[chennai area, india] intro’d to Ajit with this TED:
A word game to communicate in any language
While working with kids who have trouble speaking, Ajit Narayanan sketched out a way to think about language in pictures, to relate words and concepts in “maps.” The idea now powers an app that helps nonverbal people communicate, and the big idea behind it, a language concept called FreeSpeech, has exciting potential.
language is so abstract – which is a problem for those with autism
helps to learn words.. but not word patterns how to give grammar (patterns) to a kid with autism.. how to communicate without grammar – linked by questions..
no longer linear – but rather the meaning – picture – the benefit – i could start anywhere.. and no words…
i told the carpenter that i could not pay him learn language at 2 – use different part of brain – than through adult… (because as adult learning it through native language) when using map – not using a support language.. what if we did google search in free speech? then you’d be going by thought rather than by speech so we create content in free speech – then anyone taking it in can choose to read it in their language If all my possessions were taken from me, with one exception, I would choose to keep the power of communication – for with it, I would regain all the rest. – Daniel Webster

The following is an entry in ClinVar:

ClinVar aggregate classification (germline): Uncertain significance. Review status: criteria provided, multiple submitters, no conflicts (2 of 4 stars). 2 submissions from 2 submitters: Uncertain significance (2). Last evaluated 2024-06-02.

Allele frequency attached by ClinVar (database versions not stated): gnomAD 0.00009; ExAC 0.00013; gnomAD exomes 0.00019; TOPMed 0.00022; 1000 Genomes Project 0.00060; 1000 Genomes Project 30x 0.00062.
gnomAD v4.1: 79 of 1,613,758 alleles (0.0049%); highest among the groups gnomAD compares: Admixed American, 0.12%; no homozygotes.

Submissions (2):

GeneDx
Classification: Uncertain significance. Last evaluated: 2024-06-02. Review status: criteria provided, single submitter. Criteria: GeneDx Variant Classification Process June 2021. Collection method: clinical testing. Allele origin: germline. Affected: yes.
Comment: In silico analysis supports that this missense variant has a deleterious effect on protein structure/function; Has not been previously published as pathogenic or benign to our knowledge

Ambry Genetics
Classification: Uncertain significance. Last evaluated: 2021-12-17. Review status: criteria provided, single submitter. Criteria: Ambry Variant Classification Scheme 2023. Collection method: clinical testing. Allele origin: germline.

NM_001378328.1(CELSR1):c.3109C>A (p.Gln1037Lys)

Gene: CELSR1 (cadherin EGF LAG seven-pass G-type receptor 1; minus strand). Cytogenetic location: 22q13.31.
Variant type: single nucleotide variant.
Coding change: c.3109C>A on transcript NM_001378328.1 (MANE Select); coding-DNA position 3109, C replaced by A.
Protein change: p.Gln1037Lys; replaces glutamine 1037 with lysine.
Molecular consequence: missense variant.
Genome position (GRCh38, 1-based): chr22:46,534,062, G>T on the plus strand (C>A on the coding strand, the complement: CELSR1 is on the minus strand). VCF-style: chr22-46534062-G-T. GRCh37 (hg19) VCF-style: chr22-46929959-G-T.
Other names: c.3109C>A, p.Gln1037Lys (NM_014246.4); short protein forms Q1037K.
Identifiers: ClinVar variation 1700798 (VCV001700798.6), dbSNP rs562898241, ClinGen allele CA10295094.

Ajit Narayanan is the inventor of Avaz, India’s first Augmentative and Alternative Communication device for children with disabilities. This device works by generating speech from limited muscle movements like that from the head or hand, and can be used people with speech disorders such as cerebral palsy, autism, mental retardation, and aphasia. He is a TR35 awardee (2011) and an awardee of the National Award for Empowerment of Persons with Disabilities by the President of India (2010).